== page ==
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Texas Increases Mercury Emissions and Leads the Nation in Toxic Mercury from Power Plants for Third Year: Reducing Health Risks is Urgent
Technology Exists Today to Dramatically Cut Emissions

June 24, 2004

Karen Hadden 512-797-8481

Austin, Texas –Yesterday the EPA announced new Toxic Release Inventory Data showing that Texas utilities released even more mercury to the air than either of the last two years. Utilities in Texas reported 9840 pounds of mercury and mercury compounds emitted into the air in 2002, up nearly 10% from 8968 pounds the previous year.

"Texas leads the nation in toxic mercury emissions from power plants for the third year in a row, with even more mercury pollution than before, which means more risk to our wildlife and to our children’s health" stated Karen Hadden, Executive Director of the Sustainable Energy and Economic Development (SEED) Coalition.

Hadden urged citizens to send an editable letter to the EPA from "It is very important that EPA continue hearing from citizens. Over half a million comments have been submitted, far outweighing any previous number. People are outraged that utilities are trying to buy their way out of cleaning up the toxic mercury that gets into fish and can result in brain damage in our children."

"Texas is already the nation’s mercury hotspot, and we’re hot about being dumped on," stated Hadden. "You or I would go to jail if we poisoned someone. Why should utilities be allowed to release mercury pollution that poisons our food and threatens our health?"

"Texas now has 12 mercury-based fish consumption advisories, for several species of fish in freshwater lakes and the entire Gulf of Mexico for king mackerel. Several studies show that reducing mercury leads to immediate local improvement, and reduced fish mercury levels," stated Ed Parten, President of Texas Black Bass Unlimited.

Physician Lisa Doggett, with the Austin Chapter of Physicians for Social Responsibility, stated "Mercury is a serious health threat, especially for pregnant women and young children. Exposure to mercury can impact the nervous system and lead to brain damage and learning disabilities. In 2002, the Centers for Disease Control found that one of every twelve women of childbearing age that was tested showed high levels of mercury, and 633,000 newborns are at risk for neurological impacts as a result." With Texas power plants emitting over 10% of the nation’s mercury, it is likely that tens of thousands of newborns in Texas are at risk from mercury exposure.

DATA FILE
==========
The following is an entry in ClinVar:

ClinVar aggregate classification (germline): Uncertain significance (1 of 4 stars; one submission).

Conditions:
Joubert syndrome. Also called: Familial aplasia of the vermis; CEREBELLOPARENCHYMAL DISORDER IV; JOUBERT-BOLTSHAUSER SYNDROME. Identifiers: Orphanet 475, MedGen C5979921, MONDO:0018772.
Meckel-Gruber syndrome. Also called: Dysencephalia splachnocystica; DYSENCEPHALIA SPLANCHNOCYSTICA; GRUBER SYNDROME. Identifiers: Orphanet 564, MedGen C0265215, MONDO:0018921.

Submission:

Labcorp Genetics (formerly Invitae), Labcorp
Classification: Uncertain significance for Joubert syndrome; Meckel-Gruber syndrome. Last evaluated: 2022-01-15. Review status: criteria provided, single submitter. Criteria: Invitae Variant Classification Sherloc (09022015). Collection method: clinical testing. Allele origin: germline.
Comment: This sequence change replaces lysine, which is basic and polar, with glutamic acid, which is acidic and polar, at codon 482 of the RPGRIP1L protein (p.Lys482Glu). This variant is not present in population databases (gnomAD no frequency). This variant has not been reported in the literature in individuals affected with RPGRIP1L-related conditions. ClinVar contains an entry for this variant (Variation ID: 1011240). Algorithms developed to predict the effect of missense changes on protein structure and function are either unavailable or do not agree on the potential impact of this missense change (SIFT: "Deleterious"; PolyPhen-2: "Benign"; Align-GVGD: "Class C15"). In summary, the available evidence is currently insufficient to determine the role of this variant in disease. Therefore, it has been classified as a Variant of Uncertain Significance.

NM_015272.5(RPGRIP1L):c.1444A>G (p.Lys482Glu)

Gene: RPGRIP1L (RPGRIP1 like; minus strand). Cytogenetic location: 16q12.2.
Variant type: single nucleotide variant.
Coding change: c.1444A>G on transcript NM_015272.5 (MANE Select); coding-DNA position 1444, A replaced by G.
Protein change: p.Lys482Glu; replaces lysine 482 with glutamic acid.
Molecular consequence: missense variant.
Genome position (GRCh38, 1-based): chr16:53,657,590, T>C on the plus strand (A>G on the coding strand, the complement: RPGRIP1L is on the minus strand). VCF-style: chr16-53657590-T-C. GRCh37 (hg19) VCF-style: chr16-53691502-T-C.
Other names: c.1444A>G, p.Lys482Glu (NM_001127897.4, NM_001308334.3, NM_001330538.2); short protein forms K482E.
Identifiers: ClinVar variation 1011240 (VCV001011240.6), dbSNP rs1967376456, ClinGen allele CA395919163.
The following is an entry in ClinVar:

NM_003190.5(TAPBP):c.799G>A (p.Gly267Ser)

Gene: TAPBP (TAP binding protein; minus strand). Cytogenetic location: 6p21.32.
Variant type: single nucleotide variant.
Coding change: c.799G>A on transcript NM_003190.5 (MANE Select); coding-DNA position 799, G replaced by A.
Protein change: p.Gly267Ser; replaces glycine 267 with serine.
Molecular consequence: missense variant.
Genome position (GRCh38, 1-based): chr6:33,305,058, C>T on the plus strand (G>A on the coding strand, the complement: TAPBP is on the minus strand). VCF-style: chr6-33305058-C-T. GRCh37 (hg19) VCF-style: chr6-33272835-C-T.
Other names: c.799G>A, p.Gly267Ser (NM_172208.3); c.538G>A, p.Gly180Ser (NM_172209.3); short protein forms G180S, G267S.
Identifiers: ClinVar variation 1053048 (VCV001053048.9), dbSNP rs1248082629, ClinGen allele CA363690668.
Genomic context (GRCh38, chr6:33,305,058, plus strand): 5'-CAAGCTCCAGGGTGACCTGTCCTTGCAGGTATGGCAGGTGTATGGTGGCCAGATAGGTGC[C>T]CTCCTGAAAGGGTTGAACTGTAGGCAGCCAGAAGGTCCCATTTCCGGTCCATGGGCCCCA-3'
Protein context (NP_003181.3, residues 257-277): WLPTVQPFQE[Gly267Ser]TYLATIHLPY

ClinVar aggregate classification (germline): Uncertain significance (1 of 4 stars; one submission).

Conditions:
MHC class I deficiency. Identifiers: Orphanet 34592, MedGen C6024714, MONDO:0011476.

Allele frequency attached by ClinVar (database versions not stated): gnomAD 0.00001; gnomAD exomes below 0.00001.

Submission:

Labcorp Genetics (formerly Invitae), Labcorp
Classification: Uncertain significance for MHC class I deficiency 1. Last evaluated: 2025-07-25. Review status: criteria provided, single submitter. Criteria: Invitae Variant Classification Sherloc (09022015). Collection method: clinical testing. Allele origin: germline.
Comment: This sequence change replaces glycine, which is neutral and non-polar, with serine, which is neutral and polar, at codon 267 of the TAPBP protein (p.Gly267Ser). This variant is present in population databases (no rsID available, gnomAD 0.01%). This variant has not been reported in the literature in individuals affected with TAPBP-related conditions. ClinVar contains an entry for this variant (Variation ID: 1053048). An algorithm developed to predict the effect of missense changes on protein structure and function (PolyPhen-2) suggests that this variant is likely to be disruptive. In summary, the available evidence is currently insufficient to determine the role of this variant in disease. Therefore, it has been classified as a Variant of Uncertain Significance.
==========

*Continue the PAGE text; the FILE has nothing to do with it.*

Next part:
"Two new coal-burning power plants are proposed for Texas. In terms of health, it makes more sense to pursue energy efficiency and renewable energy for the future, instead of coal plants that produce mercury and particle pollutants that are linked to over 1,100 deaths per year in Texas" stated Karen Hadden.

The Limestone Electric Generating Station (Limestone County) increased from 1100 pounds (2001) to 1800 pounds (2002) to become the largest emitter of toxic mercury in Texas. The next largest is the Monticello power plant in Mount Pleasant, which released 1324 pounds of mercury in 2002, up 11 pounds from the previous year. The Pirkey power plant in Longview reported 100 pounds in 2002, down 100 pounds from 2001.

"The EPA mercury comment period ends June 29. Toxic Release Inventory data has been released earlier some years, and it would have been helpful to have it available as a basis of comments." stated Tom "Smitty" Smith, Director of Public Citizen's Texas Office. "What the new data shows is that it’s more important than ever that EPA enact strong rules that reduce mercury by 90% at all sources- with no trading of credits. Trading of a toxic has never before been allowed due to health risks, and it would be a terrible mistake to allow the utilities to buy their way out of mercury reductions."

"We're already the worst state in the nation for mercury pollution, and we call on the EPA and our Congressional Representatives to act to protect our health, not dump toxins on Texas."

has previously determined that under the Clean Air Act mercury could and should be reduced by 90% by 2008, and that the technology is available to do so. Instead the plan allows 5-6 more times the mercury, to be emitted for a decade longer.

Controlling for mercury using activated carbon injection has been estimated by the EPA to cost $2-5 billion for all coal-burning power plants in the nation, which may turn out to be an overestimation based on the history of projected costs of other controls.

Citizen faxes can be sent to Congressional Representatives from

Information is also available at

Public Citizen and the Sustainable Energy and Economic Development (SEED) Coalition are non-partisan, non-profit public interest advocacy organizations.

Other sources of information:
Blake Kidd, TRI Coordinator, TCEQ (512) 239-1441
Morton Wakeland, USEPA (214) 665-8116
TRI Data Use Assistance (202)-566-0250
TRI Explorer
EPA Texas fact sheet -


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